Cardiovascular disease. Some large obser­vational studies have found that high-GI diets—and, even more so, diets with high glycemic load—are associated with increased risk of heart disease and strokes. One theory is that high blood sugar and insulin levels can, over time, increase low-grade inflammation and damage blood ves­sels, among other adverse effects. But clinical trials of low-GI diets (in which people are actually put on specific diets and then followed) have found inconsistent effects on cholesterol levels, triglycerides, blood pressure, biomarkers for inflamma­tion, and other cardiovascular risk factors, especially when compared to high-GI diets with comparable fiber levels. Thus, some research reviews have concluded that there is insufficient evidence to support the use of low-GI diets for cardiovascular health.

In 2014, one of the most rigor­ous clinical trials on the effects of the GI on major risk factors appeared in the Jour­nal of the American Medical Association. Researchers from Harvard and Johns Hop­kins compared low-GI and high-GI ver­sions of two healthful diets in overweight or obese people without diabetes over five-week periods. One diet was low in carbs, along the lines of the Mediterranean diet; the other was high in carbs and based on the DASH diet (designed to lower blood pressure). Contrary to the researchers’ expectations, the low-GI versions of the two diets did not improve cholesterol levels, blood pressure, or insulin sensitivity any more than the high-GI versions did. In fact, the low-GI version of the high-carb diet was less beneficial than the high-GI version, since it decreased insulin sensitivity, raised fasting glucose, and increased LDL (“bad”) cholesterol.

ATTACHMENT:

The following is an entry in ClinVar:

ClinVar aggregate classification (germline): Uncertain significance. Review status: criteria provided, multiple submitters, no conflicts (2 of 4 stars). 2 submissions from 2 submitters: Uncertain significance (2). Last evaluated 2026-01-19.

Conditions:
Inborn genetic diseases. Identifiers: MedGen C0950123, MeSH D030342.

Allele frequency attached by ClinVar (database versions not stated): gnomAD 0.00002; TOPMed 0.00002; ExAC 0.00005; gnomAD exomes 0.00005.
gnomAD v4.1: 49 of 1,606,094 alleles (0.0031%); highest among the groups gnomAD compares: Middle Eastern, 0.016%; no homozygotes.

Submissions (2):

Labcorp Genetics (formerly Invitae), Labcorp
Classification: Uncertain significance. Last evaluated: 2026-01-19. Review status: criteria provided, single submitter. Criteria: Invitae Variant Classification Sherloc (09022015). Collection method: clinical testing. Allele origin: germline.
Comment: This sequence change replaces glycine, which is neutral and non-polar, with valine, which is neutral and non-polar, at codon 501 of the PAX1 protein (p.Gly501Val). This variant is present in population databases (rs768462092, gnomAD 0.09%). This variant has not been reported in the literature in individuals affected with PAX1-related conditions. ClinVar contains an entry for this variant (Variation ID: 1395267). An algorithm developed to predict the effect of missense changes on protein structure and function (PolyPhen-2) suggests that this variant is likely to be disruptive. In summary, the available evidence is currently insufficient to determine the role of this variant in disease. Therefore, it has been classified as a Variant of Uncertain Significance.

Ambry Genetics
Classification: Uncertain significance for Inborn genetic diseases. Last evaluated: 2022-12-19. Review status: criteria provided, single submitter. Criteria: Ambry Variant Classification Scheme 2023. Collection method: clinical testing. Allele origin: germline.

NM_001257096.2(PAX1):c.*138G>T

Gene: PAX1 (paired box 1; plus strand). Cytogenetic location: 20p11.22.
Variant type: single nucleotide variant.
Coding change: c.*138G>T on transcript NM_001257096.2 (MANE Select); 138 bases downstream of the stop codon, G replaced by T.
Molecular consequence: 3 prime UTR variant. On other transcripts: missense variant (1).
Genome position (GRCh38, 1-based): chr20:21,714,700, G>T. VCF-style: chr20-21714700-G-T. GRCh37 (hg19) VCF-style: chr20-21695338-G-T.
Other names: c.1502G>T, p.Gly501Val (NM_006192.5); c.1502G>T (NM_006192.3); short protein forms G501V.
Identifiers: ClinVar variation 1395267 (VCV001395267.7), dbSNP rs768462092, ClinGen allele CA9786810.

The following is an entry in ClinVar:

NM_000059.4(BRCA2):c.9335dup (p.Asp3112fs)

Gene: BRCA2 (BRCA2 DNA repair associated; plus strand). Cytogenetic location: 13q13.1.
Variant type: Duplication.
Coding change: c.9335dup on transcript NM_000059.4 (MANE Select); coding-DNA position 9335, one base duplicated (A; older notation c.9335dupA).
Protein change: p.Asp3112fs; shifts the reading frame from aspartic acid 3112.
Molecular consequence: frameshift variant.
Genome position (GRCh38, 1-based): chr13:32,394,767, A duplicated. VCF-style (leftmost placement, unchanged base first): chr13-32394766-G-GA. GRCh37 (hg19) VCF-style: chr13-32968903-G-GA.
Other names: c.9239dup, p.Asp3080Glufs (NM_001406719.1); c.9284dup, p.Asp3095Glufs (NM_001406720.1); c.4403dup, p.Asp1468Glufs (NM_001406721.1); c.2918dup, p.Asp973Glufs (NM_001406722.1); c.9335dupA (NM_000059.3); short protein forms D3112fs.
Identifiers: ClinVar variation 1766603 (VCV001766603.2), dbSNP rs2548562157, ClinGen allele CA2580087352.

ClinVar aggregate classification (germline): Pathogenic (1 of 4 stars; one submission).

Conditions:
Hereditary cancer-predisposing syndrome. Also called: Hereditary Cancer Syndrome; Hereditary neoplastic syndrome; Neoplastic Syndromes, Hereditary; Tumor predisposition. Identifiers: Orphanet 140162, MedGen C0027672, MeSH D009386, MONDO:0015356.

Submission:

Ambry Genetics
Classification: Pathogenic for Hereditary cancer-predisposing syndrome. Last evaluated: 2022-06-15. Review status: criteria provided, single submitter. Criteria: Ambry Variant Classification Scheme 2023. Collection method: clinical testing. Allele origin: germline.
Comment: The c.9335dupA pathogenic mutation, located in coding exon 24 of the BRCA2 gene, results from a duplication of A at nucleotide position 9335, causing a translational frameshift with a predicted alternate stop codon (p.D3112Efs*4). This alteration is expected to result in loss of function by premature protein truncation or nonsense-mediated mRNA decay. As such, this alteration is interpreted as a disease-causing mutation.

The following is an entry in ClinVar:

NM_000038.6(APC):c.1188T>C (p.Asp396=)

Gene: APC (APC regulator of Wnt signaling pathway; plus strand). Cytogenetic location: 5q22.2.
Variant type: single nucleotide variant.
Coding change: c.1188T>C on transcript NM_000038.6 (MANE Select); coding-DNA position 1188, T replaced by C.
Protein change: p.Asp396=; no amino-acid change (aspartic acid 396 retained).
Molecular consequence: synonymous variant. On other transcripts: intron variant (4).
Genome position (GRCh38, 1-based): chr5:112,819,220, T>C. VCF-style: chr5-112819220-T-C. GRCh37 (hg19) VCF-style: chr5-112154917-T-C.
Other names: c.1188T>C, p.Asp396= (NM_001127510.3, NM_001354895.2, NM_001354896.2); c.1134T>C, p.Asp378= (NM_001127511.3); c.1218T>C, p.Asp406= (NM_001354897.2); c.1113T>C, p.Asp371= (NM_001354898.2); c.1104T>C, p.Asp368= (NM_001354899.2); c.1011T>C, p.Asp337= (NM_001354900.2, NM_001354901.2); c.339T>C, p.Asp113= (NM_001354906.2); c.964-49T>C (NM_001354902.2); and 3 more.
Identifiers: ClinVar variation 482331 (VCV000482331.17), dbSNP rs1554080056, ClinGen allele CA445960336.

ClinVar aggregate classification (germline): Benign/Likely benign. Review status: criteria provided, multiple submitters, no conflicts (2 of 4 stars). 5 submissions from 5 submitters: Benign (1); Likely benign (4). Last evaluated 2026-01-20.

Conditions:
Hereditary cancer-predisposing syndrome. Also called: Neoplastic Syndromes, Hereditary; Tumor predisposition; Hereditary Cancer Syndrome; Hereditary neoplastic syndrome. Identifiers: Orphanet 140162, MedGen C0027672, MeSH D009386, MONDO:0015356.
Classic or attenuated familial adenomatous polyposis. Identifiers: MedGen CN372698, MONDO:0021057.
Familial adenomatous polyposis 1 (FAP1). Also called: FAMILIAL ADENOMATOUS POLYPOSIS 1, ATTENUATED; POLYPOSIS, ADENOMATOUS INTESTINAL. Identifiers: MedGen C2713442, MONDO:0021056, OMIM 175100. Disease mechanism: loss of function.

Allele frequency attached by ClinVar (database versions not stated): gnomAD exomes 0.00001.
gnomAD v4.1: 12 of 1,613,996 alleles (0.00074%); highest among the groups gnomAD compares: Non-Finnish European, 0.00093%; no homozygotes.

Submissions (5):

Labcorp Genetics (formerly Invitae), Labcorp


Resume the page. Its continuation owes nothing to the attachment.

"The unexpected findings of the study ... suggest that the concept of glycemic index is less important than previously thought, especially in the context of an overall healthy diet, as tested in this study," accord­ing to the accompanying editorial.